Cancer-symptom burden and health-related quality of life associated with sleep disturbance and hypnotic use




Scalo, Julieta Frances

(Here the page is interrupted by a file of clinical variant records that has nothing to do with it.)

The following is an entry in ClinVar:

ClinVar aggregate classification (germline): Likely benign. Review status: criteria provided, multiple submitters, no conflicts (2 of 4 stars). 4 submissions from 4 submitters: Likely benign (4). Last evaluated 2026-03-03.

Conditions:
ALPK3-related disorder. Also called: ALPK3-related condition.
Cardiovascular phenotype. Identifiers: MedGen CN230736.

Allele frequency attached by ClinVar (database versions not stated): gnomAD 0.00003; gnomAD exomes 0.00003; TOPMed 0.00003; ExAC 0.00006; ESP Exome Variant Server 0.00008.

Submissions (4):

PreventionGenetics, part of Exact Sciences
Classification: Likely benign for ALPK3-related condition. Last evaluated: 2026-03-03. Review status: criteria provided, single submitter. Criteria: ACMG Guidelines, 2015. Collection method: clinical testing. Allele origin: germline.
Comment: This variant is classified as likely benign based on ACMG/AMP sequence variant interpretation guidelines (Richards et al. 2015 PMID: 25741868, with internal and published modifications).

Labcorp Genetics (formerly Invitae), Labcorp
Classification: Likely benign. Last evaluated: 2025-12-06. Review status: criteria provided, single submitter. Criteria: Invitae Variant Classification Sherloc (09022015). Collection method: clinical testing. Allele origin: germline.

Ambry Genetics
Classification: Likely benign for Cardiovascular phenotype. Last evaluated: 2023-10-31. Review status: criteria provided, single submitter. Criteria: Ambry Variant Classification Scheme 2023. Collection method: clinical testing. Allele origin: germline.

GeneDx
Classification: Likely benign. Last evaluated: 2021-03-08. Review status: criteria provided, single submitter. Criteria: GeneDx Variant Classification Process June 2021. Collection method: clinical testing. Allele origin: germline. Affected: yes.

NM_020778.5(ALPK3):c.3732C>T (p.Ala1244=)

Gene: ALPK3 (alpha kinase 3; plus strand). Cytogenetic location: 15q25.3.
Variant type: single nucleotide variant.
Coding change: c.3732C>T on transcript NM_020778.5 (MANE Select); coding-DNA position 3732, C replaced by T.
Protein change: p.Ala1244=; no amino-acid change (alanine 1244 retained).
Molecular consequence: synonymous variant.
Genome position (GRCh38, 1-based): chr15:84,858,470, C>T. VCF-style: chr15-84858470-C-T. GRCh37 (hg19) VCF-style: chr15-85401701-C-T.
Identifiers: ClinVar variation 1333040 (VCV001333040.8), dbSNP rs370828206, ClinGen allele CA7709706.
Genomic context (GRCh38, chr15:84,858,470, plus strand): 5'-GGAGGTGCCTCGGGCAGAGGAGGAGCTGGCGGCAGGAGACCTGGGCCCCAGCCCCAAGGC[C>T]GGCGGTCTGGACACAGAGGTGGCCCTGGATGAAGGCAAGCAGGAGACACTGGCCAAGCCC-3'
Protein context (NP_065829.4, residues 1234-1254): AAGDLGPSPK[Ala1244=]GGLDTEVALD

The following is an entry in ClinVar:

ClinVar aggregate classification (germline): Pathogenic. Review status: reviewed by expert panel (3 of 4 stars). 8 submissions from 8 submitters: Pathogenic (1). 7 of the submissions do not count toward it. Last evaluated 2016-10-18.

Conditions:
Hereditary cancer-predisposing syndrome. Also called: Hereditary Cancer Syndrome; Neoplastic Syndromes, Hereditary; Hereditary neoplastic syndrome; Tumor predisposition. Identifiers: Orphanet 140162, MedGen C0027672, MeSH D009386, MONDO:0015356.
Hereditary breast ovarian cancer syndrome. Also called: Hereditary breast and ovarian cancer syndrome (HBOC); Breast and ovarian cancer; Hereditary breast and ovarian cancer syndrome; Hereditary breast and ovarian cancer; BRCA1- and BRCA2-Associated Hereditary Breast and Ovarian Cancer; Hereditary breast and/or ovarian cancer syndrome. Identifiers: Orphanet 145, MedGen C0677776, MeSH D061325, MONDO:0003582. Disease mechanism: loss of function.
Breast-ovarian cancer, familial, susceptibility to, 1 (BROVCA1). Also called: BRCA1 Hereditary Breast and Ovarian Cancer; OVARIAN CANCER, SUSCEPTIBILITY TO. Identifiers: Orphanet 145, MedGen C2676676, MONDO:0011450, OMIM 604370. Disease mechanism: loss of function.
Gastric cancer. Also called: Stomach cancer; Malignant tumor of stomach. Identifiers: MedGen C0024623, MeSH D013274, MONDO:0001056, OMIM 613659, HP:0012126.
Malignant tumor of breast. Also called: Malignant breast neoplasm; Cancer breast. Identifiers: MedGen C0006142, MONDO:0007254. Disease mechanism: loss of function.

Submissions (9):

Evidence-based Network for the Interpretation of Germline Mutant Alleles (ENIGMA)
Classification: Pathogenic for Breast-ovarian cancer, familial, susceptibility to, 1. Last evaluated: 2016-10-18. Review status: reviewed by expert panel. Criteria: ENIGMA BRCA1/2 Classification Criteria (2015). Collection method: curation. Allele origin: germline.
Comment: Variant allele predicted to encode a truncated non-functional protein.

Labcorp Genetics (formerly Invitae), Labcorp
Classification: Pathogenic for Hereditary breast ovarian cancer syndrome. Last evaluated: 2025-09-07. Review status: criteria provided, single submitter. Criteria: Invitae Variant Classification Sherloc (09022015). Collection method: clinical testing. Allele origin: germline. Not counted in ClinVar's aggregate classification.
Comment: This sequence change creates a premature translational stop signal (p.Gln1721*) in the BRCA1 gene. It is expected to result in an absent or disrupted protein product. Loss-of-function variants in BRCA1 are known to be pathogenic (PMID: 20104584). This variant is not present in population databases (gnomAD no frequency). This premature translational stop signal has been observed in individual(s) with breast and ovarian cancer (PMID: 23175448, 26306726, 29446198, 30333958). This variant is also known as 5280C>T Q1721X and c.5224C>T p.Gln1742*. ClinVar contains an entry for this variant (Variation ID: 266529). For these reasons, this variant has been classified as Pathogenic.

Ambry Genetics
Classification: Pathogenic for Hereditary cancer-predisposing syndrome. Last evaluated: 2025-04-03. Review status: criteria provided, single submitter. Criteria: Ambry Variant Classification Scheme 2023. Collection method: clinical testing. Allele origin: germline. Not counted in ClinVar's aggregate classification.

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Objectives: To assess prevalence and correlates of cancer-related sleep disturbance (SD) and hypnotic use, and evaluate changes in cancer symptom burden and health-related quality of life (HRQoL) associated with sleep disturbance change and hypnotic use. Methods: Secondary analysis of the Symptom Outcomes and Practice Patterns (SOAPP) survey of 3,106 adult (aged ≥ 18 years) outpatients receiving treatment for breast, lung, prostate, or colorectal cancer between March 3, 2006 and May 19, 2008. At baseline and approximately four weeks later, patients scored severity of nineteen cancer symptoms from 0='Not present' to 10='As bad as you can imagine'. Both patients and clinicians scored symptom-burden interference for six HRQoL items (from 0='Did not interfere' to 10='interfered completely'). Correlates of SD and hypnotic use were identified using linear and logistic regression, respectively. Multivariate analyses tested whether hypnotic use (Hotelling's T²) or change in SD severity (multivariate linear regression) were associated with changes in symptom burden and HRQoL. Cancer-specific subgroups were evaluated when sample size permitted. Results: SD scores were available for 2,748 participants: 71% female, 86% white, mean age 61 years (range, 23-93 years). Primary cancer sites: breast (51%), colorectal (24%), lung (15%), and prostate (10%). The majority (62.8%) reported SD and 23.5% used hypnotics. The most important SD correlates were other cancer symptoms, regardless of their severity. Distress was the strongest and only universal correlate; cognitive difficulty, drowsiness, and fatigue were also common across cancer-specific subgroups. Hypnotic use was two to three times higher among whites, versus blacks. Several sedating medications correlated positively with hypnotic use, including opioid analgesics and promethazine. Hypnotic use correlated positively with clinician-identified distress, but not with clinician-identified sleep disturbance. Reduced sleep disturbance severity (SDS) correlated with improvement in nearly all symptoms (most notably: distress, dry mouth, and fatigue), and with improved HRQoL (possibly mediated by other symptoms). Hypnotic use correlated modestly with lower overall symptom burden, but not HRQoL change. Conclusions: Relationships observed between SD and many other cancer symptoms argue in favor of therapies that target multiple symptoms. Patterns of hypnotic use raise questions about whether cancer-related SD is being treated adequately, equitably, and effectively.


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